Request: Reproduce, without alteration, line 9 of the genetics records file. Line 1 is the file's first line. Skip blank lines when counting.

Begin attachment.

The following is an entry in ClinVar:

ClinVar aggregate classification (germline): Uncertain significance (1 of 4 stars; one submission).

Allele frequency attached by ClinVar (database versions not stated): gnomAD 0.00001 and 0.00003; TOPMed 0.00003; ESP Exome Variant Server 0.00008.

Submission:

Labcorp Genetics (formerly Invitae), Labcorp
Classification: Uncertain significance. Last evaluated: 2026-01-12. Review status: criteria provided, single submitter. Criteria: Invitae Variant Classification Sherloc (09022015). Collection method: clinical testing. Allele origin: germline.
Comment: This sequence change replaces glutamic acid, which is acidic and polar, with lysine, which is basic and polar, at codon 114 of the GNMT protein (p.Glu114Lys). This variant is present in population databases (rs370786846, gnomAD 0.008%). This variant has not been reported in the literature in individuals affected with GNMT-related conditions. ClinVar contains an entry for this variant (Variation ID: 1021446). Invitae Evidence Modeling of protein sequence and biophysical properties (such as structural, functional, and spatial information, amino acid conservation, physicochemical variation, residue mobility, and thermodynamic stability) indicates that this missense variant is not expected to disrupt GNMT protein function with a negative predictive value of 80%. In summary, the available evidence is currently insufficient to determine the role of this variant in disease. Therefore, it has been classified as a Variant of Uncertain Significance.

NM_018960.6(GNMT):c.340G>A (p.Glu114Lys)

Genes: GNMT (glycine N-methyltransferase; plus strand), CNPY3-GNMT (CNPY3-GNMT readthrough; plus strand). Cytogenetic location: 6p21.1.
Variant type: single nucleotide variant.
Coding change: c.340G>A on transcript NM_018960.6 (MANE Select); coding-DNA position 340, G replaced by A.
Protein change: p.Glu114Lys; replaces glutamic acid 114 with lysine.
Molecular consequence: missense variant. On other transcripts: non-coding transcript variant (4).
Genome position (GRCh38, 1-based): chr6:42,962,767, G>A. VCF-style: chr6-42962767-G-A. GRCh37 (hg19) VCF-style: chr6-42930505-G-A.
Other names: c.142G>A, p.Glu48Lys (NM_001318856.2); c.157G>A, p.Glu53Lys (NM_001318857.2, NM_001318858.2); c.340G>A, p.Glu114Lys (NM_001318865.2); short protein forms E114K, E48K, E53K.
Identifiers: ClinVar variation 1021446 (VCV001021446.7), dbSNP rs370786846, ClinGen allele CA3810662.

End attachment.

Genes: GNMT (glycine N-methyltransferase; plus strand), CNPY3-GNMT (CNPY3-GNMT readthrough; plus strand). Cytogenetic location: 6p21.1.